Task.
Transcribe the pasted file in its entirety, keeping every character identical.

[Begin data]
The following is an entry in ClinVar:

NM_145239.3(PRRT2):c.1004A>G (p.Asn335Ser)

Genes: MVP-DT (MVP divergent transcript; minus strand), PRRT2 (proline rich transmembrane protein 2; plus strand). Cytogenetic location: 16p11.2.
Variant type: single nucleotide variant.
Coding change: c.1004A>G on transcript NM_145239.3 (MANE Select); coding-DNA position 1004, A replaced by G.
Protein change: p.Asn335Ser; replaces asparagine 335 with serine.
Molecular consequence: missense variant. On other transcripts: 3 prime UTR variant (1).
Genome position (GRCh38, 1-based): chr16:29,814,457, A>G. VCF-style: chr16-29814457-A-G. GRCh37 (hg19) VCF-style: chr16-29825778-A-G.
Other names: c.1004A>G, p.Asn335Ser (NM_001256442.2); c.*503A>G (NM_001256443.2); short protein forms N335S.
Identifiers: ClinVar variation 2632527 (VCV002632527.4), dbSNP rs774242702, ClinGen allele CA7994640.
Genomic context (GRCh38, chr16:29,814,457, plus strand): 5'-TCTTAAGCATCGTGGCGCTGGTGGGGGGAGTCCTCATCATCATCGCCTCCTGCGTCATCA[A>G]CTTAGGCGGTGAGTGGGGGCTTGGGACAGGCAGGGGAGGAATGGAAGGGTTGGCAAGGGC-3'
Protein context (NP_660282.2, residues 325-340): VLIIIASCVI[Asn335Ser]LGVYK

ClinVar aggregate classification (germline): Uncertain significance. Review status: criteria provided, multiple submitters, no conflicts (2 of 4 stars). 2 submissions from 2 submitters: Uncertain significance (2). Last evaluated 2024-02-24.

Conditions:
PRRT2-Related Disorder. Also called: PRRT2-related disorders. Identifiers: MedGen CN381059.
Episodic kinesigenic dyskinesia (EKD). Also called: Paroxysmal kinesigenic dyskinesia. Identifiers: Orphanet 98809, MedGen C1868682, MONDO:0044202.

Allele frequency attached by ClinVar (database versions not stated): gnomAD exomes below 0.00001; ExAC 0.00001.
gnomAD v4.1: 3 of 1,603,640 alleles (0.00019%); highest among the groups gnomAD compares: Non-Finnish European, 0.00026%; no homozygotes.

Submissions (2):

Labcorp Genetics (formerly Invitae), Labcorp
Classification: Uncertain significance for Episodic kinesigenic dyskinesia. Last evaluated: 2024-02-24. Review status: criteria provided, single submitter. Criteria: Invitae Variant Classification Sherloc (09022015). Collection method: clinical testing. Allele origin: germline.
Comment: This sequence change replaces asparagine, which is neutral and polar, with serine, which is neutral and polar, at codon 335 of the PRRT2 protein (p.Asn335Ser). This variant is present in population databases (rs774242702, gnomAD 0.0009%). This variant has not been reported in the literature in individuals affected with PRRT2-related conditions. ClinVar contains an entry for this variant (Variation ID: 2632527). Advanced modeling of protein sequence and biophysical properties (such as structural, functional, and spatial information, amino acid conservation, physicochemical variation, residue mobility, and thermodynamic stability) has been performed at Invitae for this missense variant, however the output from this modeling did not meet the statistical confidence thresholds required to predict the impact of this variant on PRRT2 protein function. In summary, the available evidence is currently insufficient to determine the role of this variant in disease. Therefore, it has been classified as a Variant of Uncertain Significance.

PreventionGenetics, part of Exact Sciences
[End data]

The following is an entry in ClinVar:

NM_145239.3(PRRT2):c.1004A>G (p.Asn335Ser)

Genes: MVP-DT (MVP divergent transcript; minus strand), PRRT2 (proline rich transmembrane protein 2; plus strand). Cytogenetic location: 16p11.2.
Variant type: single nucleotide variant.
Coding change: c.1004A>G on transcript NM_145239.3 (MANE Select); coding-DNA position 1004, A replaced by G.
Protein change: p.Asn335Ser; replaces asparagine 335 with serine.
Molecular consequence: missense variant. On other transcripts: 3 prime UTR variant (1).
Genome position (GRCh38, 1-based): chr16:29,814,457, A>G. VCF-style: chr16-29814457-A-G. GRCh37 (hg19) VCF-style: chr16-29825778-A-G.
Other names: c.1004A>G, p.Asn335Ser (NM_001256442.2); c.*503A>G (NM_001256443.2); short protein forms N335S.
Identifiers: ClinVar variation 2632527 (VCV002632527.4), dbSNP rs774242702, ClinGen allele CA7994640.
Genomic context (GRCh38, chr16:29,814,457, plus strand): 5'-TCTTAAGCATCGTGGCGCTGGTGGGGGGAGTCCTCATCATCATCGCCTCCTGCGTCATCA[A>G]CTTAGGCGGTGAGTGGGGGCTTGGGACAGGCAGGGGAGGAATGGAAGGGTTGGCAAGGGC-3'
Protein context (NP_660282.2, residues 325-340): VLIIIASCVI[Asn335Ser]LGVYK

ClinVar aggregate classification (germline): Uncertain significance. Review status: criteria provided, multiple submitters, no conflicts (2 of 4 stars). 2 submissions from 2 submitters: Uncertain significance (2). Last evaluated 2024-02-24.

Conditions:
PRRT2-Related Disorder. Also called: PRRT2-related disorders. Identifiers: MedGen CN381059.
Episodic kinesigenic dyskinesia (EKD). Also called: Paroxysmal kinesigenic dyskinesia. Identifiers: Orphanet 98809, MedGen C1868682, MONDO:0044202.

Allele frequency attached by ClinVar (database versions not stated): gnomAD exomes below 0.00001; ExAC 0.00001.
gnomAD v4.1: 3 of 1,603,640 alleles (0.00019%); highest among the groups gnomAD compares: Non-Finnish European, 0.00026%; no homozygotes.

Submissions (2):

Labcorp Genetics (formerly Invitae), Labcorp
Classification: Uncertain significance for Episodic kinesigenic dyskinesia. Last evaluated: 2024-02-24. Review status: criteria provided, single submitter. Criteria: Invitae Variant Classification Sherloc (09022015). Collection method: clinical testing. Allele origin: germline.
Comment: This sequence change replaces asparagine, which is neutral and polar, with serine, which is neutral and polar, at codon 335 of the PRRT2 protein (p.Asn335Ser). This variant is present in population databases (rs774242702, gnomAD 0.0009%). This variant has not been reported in the literature in individuals affected with PRRT2-related conditions. ClinVar contains an entry for this variant (Variation ID: 2632527). Advanced modeling of protein sequence and biophysical properties (such as structural, functional, and spatial information, amino acid conservation, physicochemical variation, residue mobility, and thermodynamic stability) has been performed at Invitae for this missense variant, however the output from this modeling did not meet the statistical confidence thresholds required to predict the impact of this variant on PRRT2 protein function. In summary, the available evidence is currently insufficient to determine the role of this variant in disease. Therefore, it has been classified as a Variant of Uncertain Significance.

PreventionGenetics, part of Exact Sciences